Article: Assessing Cyber Power
This paper aims to contribute to the debate regarding quantitative and qualitative appreciation of cyber power. It will do so by (1) deriving a thorough foundation for the cyber power discussion from the 20th century power debate, then (2) presenting a comprehensive framework for analysing (cyber) power and lastly (3) position cyber capacities within this framework.
Revamping the 20th century power discussion is necessary as the current cyber power debate focuses much on the ‘means’ component of power (e.g. DDoS capacity, network infrastructure spending, malware acquisition budgets, etc.). This view on power is very similar to the pre-World War Two approach to assessing power. The power theorists, however, have shied away from this approach as it proved to be too narrow. Primarily because it failed to capture why a more resourceful actor sometimes fails to ascertain its objectives or preferred outcomes vis-à-vis a smaller actor (e.g. the United States experience in Vietnam).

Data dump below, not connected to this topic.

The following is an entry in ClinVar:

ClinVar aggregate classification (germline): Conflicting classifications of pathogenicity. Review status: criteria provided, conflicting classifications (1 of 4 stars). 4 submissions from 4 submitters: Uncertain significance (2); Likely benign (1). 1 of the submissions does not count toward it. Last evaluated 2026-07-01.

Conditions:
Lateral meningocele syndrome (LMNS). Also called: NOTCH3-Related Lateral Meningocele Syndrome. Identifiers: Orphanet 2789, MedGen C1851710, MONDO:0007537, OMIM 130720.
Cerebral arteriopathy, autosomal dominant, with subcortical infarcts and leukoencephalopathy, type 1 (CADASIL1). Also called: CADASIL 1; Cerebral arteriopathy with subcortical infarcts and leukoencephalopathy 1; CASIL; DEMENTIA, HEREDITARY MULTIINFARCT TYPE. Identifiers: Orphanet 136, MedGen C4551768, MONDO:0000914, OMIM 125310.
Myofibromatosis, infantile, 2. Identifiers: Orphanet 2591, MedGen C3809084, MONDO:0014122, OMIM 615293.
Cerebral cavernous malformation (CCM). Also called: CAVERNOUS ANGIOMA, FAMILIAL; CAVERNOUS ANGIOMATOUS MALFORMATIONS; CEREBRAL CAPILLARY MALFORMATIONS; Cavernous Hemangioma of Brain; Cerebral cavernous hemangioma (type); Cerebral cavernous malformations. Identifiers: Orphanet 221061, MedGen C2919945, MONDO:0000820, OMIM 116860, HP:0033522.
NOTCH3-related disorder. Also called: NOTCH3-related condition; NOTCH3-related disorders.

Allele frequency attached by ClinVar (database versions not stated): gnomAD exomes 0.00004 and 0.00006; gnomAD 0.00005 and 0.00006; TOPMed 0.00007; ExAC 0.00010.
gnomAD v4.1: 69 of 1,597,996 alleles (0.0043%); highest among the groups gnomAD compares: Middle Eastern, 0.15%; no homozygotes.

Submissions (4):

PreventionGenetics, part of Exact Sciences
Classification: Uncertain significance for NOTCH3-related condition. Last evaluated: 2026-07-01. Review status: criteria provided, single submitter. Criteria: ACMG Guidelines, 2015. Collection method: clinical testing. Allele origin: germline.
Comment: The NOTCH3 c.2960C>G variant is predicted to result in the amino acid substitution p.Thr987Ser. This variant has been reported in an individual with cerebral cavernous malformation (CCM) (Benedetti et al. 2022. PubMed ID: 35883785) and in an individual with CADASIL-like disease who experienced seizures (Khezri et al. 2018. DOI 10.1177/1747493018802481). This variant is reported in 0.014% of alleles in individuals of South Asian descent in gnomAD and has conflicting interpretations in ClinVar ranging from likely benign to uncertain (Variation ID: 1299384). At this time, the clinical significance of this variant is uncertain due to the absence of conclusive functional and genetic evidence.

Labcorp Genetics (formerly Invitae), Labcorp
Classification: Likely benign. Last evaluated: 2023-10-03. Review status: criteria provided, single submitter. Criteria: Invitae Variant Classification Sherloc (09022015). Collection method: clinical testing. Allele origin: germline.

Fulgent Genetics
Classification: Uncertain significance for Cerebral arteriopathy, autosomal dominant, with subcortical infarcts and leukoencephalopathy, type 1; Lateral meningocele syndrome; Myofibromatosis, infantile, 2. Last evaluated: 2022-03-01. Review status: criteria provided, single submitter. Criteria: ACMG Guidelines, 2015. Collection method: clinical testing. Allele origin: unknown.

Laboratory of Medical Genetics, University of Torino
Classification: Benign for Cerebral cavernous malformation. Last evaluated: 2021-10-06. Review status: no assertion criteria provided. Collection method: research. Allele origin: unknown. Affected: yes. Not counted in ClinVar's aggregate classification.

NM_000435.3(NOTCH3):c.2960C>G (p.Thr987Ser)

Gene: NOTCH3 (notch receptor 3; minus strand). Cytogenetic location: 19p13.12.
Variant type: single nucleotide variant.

Thus, in order to fill this lacuna, this paper offers a more comprehensive approach to power, including all dimensions of (cyber) power, being: scope, domain, weight, costs and means.